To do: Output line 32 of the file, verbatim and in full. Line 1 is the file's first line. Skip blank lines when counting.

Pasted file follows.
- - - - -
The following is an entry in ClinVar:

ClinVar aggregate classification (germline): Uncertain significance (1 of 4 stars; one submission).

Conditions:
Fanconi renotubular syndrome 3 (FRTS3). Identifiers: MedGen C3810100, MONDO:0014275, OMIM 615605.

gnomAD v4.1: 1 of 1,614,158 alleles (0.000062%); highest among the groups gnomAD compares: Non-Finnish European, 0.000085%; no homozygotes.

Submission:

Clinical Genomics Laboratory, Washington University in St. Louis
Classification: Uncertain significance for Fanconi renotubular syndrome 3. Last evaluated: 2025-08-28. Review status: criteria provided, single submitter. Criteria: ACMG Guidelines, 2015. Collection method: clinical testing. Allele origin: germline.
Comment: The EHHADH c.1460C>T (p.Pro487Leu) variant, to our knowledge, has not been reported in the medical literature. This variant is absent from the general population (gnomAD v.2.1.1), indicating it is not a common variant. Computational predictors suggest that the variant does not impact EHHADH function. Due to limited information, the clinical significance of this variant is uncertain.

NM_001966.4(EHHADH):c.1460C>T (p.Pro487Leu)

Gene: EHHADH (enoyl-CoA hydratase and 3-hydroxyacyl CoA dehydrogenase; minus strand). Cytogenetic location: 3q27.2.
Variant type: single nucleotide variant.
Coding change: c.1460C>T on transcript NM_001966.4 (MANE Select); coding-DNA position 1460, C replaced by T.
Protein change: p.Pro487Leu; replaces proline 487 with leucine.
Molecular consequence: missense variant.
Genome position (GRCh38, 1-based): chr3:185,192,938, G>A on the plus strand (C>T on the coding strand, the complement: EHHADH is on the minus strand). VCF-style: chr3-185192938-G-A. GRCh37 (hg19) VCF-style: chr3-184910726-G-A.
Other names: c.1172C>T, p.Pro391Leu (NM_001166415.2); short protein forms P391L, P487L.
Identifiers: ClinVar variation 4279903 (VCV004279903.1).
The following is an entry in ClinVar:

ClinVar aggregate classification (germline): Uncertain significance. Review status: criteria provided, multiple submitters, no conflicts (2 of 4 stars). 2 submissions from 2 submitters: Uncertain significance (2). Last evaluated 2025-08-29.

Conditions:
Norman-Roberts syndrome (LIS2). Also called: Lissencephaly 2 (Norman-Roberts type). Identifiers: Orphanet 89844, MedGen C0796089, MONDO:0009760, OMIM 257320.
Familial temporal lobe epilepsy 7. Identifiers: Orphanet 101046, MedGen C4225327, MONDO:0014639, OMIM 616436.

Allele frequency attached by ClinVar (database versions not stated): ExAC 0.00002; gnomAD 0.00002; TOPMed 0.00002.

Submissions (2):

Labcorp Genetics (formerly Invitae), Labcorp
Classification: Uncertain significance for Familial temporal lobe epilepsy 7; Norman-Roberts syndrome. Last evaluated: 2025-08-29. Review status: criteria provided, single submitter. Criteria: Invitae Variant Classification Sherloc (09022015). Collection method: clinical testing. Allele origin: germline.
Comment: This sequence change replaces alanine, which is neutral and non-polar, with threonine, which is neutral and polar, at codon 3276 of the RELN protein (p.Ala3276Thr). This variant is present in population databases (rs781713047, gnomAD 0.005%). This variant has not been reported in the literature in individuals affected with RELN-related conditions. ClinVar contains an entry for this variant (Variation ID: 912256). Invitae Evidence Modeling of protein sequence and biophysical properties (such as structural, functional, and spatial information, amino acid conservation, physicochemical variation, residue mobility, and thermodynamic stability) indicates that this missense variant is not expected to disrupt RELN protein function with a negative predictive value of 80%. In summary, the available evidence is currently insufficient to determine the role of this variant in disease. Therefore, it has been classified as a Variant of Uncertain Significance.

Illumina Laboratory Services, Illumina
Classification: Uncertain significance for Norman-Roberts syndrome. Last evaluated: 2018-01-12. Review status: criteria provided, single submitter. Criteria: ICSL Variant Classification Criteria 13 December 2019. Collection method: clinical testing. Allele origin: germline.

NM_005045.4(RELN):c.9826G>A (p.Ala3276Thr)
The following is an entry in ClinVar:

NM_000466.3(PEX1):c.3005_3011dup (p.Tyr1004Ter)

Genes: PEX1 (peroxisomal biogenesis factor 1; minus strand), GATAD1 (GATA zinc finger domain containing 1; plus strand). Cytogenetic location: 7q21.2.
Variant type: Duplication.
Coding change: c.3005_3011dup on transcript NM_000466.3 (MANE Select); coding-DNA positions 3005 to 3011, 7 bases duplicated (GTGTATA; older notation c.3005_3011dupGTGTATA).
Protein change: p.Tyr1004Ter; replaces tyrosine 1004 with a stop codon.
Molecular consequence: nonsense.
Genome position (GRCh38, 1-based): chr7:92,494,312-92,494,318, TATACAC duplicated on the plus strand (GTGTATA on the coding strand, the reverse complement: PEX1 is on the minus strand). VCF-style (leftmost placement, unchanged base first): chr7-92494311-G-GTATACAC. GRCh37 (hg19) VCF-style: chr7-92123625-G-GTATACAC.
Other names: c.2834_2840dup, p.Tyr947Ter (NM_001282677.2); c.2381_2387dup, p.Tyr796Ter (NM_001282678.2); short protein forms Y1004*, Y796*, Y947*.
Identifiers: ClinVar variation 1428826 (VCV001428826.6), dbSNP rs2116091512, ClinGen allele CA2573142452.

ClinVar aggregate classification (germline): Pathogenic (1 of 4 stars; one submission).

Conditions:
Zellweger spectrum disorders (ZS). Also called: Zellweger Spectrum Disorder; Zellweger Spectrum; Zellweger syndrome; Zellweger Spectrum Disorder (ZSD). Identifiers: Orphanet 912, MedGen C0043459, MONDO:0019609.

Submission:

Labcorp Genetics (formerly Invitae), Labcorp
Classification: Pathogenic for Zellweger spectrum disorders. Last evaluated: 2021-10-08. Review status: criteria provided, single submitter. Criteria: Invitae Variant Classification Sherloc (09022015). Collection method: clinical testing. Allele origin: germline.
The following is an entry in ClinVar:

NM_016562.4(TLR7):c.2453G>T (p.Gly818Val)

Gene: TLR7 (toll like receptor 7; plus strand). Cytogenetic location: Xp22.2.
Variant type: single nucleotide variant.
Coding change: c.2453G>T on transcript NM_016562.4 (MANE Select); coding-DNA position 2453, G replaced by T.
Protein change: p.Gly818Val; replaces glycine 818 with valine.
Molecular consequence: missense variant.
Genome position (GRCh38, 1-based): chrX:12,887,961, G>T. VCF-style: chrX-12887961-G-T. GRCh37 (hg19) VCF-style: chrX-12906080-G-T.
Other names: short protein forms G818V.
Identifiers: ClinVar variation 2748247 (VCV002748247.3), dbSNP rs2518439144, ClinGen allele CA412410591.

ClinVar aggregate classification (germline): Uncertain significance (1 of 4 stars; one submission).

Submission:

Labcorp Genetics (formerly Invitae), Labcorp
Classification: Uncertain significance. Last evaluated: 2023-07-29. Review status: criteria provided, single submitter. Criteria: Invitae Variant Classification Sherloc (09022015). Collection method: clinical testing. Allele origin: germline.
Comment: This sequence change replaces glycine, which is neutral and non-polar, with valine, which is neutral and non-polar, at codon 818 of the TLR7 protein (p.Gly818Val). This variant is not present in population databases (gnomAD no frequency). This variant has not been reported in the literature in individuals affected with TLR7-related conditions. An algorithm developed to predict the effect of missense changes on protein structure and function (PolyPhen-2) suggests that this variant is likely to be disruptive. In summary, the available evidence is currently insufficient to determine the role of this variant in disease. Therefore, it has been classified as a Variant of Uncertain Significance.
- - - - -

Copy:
The following is an entry in ClinVar: